Teddy Bear Museum: A walk through history with the cute and the cuddly

TEDDIES IN HANBOKS. The Teddy Bear Museum depicts Korean history through cute and cuddly bears. (photo by Tyrone Chui)

When I originally booked my family’s trip to South Korea, I wanted to visit as many settings to Korean dramas as I could and one of them was the Teddy Bear Museum featured in one of my favorite Kdramas, Princess Hours. However, I knew that the Teddy Bear Museum was situated in Jeju and we only had time to look around Seoul so I was a bit defeated.

ELECTRONIC MAGNIFIER? Check out short presentations of specific areas in the map through this LCD. (Angie Chui)

Luckily, I didn’t give up and researched a bit more, only to find out that there is a branch right in the middle of the city at the N Seoul Tower. And the great part is, the area is also covered by the Seoul City Bus Tour, which we used to travel the city’s various tourist spots in two of our four-day trip.

LIFE AT THE PALACE. Palace workers go about their usual functions like a well oiled machine. (Tyrone Chui)

Getting there: Commuting is a bit tedious as the area is uphill since the tower offers an overlooking view of the city and is especially magnificent at night. If one would remember, the Observatory at the top is where some of the more romantic scenes in My Girl and several other Koreanovelas took place. By using the subway (Line 3 or 4), one can get off the Chungmuro station, get out through exit No. 2 and take the Namsan Shuttle Bus in front of Daehan  Cinema. Afterwhich, one should take the subway again and get off at Dongguk University Station, get off at Exit 6 and take the Namsan Shuttle Bus. By Bus, one can tale the Namsan Shuttle Bus #2 or 3 which stops at the N Seoul Tower. One can also take a cable car at Myeongdong in front of the Pacific Hotel to get to the cable car station.

TIBS. Teddies in Black form a protective circle around the President's official vehicle in front of the Cheongwadee, or the Blue House. (Tyrone Chui)

What’s in store: I was fully expecting the exhibit to be filled with teddy bears dressed in period costumes and depicting the evolution of Korean history and up to this point, I was correct. But more than cute teddies in hanboks, I was completely fascinated by the role of bears, in Korean mythology. From the onset of the exhibit, tablets posted against the wall explain that Koreans believe that a bear and a tiger once asked a great god to make them human. The god asks them to wait for 21 days (if I remember correctly) at the mountain cave before their request is granted. The tiger gives up after several days but the bear perseveres and in the end, becomes human. Korean mythology illustrates that the bear is the ancestor of the first Koreans and is the source of their indomitable spirit, a character which has been passed on from the early dynasties until today.

What surprised me the most was that the exhibit was not just composed of mere dioramas of bears in period costumes but rather scenes depicting the way of life during the Joseon dynasty with robotics that spruce up the well detailed presentations. The presentations are activated by sensors which saves energy since the dioramas remain still until such time a person steps in front of the discreet sensor to check it out. There is also a giant map on the wall which has a control button to choose which area one wishes to learn about. Once the button is pushed, a flat screen television moves to the area like a magnifier and plays a short presentation about the area in question.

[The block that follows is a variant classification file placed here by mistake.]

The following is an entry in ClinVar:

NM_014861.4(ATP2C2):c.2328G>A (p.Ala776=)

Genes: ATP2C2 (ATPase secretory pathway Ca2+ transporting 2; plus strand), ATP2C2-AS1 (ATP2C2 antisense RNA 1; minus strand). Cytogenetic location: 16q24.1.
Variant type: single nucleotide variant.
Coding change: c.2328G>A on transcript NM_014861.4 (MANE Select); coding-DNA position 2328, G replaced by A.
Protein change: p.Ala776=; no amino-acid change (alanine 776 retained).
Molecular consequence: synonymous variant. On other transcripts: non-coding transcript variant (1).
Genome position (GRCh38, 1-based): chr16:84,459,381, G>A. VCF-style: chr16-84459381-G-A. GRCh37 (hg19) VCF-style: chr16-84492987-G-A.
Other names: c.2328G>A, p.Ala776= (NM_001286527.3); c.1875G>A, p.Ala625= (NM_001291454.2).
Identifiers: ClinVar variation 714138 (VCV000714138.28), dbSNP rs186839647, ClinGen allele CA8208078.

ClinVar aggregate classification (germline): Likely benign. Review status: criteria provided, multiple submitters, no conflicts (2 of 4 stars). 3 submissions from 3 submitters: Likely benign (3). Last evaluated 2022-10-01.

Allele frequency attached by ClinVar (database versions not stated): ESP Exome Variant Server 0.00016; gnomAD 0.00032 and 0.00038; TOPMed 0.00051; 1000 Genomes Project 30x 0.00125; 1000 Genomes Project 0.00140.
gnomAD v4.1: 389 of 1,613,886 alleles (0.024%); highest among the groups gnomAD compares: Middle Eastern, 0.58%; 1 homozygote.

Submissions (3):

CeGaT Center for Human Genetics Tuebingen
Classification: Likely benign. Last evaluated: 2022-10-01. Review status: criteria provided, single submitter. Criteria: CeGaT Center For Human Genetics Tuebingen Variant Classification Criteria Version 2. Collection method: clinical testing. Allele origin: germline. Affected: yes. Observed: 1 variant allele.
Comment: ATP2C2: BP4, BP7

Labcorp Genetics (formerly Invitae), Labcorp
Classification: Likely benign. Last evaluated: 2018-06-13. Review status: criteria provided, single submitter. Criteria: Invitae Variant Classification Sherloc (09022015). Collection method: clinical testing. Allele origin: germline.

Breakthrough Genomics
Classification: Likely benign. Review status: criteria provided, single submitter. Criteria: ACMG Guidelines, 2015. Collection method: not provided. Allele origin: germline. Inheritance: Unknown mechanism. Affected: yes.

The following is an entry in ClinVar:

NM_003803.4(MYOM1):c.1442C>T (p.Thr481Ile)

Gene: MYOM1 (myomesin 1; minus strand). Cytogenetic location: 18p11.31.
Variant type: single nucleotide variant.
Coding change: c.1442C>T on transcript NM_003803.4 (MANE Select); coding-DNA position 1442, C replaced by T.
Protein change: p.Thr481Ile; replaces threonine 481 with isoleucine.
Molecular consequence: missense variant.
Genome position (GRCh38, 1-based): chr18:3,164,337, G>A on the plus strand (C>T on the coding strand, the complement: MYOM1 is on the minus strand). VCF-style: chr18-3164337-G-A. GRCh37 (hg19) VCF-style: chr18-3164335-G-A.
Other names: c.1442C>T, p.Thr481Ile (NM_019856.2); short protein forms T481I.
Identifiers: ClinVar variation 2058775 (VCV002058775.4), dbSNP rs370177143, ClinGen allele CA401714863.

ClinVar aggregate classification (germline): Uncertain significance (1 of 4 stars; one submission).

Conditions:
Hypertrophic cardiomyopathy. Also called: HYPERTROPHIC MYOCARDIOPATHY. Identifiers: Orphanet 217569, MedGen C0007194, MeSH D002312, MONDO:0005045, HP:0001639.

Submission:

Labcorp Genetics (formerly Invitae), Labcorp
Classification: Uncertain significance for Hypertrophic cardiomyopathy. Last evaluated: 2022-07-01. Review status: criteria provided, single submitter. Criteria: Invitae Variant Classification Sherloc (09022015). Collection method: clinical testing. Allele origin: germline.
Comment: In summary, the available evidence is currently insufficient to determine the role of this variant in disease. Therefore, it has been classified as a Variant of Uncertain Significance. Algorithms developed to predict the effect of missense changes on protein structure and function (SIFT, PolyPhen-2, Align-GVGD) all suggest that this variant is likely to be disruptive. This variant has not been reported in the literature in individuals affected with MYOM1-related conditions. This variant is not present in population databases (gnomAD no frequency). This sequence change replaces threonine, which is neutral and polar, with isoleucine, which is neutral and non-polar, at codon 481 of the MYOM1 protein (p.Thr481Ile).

HAPPINESS. Myself posing for a photo with one of the giant teddies in the exhibit. (Tyrone Chui)

There are also giant bears that guests could pose with, some wearing traditional clothing (complete with beards) and some garbed in more modern outfits. The exhibit is divided into two parts — the first part being The Past where palace traditions and ancestral rites are depicted, as well as the old villages and way of life in the small towns. The second part is The Present where visitors will get a kick out of seeing modern Korean scenes like Myeondeong, City Hall, Daehangno, and even the official residence of the President is illustrated. The contrast between the old and the new is truly a sight to behold. Whereas, the vibe in the past was emphasized by traditional folk music in the background, the present is backed up by a more vibrant atmosphere with break dancing teddies and street performers dressed in K-pop fashion.

PRINCESS HOURS MEMORABILIA. Props used in the filming of the drama are showcased at the museum. (Angie Chui)

Towards the end of the exhibit, the teddy bears used in the Kdrama Princess Hours are enclosed in glass cases as well as memorabilia used by the cast in the making of the drama. Popular and historical bears are also on display. yes, including Mr. Bean’s teddy. For an extra W3,000 won, one can print out a picture of oneself in a 3D teddy bear palace backdrop a la neoprint and a souvenir shop rounds up the show. The teddies for sale are quite reasonably priced considering. The ones in special costumes cost roughly W25,000-W40,000 while the simpler bears that only bear a ribbon of The Teddy Bear Museum range from W12,000 and above depending on the size and the style. For more tips in travelling to Seoul, this earlier entry of mine might be of help. By the way, entrance to the Teddy Bear Museum is W8,000. For the package which includes the observatory, I think its W12,000-W14,000. The facility also offers packages for groups with reduced rates so for inquiries, check out their website: www.teddybearmuseum.com.